Hence, there is a need to create a solution which could eliminate these shortcomings and improve the quality of detection of malicious programs.

SUMMARY

Aspects of the disclosure relate to the field of computer security, more specifically to systems and methods for detecting a false positive outcome in classification of files. The method of the present disclosure overcomes the shortcomings of the existing approaches by performing the detection of malicious files and the reduction of false positives simultaneously—thereby improving the quality of detection of malicious programs.

In one exemplary aspect, a method is implemented in a computer comprising a hardware processor, the method comprising: analyzing a file to determine whether or not the file is to be recognized as being malicious, analyzing a file to determine whether a digital signature certificate is present for the file, in response to recognizing the file as being malicious; comparing the digital certificate of the file with one or more digital certificates stored in a database of trusted files, in response to determining that the digital signature certificate is present for the file; and detecting a false positive outcome if the digital certificate of the file is found in the database of trusted files, when the false positive outcome is detected, excluding the file from further determination of whether the file is malicious and calculating a flexible hash value of the file.

According to one aspect of the disclosure, a system is provided for detecting a false positive outcome in classification of files, the system comprising a hardware processor configured to: analyze a file to determine whether or not the file is to be recognized as being malicious, analyze a file to determine whether a digital signature certificate is present for the file, in response to recognizing the file as being malicious; compare the digital certificate of the file with one or more digital certificates stored in a database of trusted files, in response to determining that the digital signature certificate is present for the file; and detect a false positive outcome if the digital certificate of the file is found in the database of trusted files, when the false positive outcome is detected, exclude the file from further determination of whether the file is malicious and calculating a flexible hash value of the file.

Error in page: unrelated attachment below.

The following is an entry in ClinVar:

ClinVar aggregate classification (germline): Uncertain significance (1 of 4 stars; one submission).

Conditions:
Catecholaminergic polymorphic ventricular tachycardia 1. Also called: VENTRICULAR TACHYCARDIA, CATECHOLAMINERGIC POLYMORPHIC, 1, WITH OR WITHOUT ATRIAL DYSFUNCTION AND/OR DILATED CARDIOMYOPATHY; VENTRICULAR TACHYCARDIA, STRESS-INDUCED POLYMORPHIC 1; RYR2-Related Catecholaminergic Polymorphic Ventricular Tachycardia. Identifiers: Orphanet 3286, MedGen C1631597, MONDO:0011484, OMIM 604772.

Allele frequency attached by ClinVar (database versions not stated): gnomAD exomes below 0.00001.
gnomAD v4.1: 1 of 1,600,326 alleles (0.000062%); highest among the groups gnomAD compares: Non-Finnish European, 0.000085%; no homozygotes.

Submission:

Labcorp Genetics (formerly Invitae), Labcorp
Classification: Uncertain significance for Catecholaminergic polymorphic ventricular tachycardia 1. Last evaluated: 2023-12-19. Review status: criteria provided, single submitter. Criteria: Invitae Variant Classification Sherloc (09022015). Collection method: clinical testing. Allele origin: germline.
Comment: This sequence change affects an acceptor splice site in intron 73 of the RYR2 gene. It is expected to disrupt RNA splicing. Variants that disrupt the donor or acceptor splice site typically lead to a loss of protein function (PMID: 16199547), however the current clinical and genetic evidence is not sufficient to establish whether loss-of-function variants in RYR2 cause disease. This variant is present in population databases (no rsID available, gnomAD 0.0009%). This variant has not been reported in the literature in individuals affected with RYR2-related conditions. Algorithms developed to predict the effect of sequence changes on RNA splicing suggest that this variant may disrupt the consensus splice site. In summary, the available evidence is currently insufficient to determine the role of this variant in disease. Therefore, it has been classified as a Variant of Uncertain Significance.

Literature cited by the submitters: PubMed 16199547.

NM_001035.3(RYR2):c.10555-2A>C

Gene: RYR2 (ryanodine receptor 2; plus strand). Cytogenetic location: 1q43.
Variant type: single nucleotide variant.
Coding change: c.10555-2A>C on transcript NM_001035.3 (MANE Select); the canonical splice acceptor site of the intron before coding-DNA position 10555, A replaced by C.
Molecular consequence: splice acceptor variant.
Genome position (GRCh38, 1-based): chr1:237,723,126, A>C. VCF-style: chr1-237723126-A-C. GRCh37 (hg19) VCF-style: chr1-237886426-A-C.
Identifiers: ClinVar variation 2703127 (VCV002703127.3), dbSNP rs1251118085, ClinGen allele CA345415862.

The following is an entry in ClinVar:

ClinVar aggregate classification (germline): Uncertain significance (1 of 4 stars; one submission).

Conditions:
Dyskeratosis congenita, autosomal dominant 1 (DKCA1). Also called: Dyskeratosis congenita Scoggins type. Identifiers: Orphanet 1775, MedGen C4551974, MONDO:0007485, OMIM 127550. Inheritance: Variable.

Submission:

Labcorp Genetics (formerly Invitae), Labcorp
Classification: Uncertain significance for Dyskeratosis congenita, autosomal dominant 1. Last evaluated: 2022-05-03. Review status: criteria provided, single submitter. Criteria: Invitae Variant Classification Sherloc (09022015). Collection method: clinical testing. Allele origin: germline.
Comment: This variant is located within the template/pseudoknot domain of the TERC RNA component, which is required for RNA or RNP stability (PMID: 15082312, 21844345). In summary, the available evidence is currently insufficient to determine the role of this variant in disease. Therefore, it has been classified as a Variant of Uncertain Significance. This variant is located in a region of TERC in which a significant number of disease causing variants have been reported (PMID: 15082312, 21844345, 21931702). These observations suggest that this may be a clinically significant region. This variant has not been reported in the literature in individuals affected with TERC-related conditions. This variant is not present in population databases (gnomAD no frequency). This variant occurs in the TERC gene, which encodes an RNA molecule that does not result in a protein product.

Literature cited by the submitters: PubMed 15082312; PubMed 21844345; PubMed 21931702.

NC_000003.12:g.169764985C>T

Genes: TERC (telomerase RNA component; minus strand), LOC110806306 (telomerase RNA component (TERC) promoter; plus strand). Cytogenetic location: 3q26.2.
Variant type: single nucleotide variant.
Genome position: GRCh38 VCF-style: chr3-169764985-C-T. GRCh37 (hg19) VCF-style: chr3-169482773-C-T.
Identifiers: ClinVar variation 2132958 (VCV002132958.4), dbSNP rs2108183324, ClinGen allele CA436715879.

In one exemplary aspect, a non-transitory computer-readable medium is provided storing a set of instructions thereon for detecting a false positive outcome in classification of files, wherein the set of instructions comprises instructions for: analyzing a file to determine whether or not the file is to be recognized as being malicious, analyzing a file to determine whether a digital signature certificate is present for the file, in response to recognizing the file as being malicious; comparing the digital certificate of the file with one or more digital certificates stored in a database of trusted files, in response to determining that the digital signature certificate is present for the file; and detecting a false positive outcome if the digital certificate of the file is found in the database of trusted files, when the false positive outcome is detected, excluding the file from further determination of whether the file is malicious and calculating a flexible hash value of the file.

In one aspect, the determination of whether or not files are malicious is performed on a predetermined number of unique files using a single record that includes at least the calculated flexible hash value.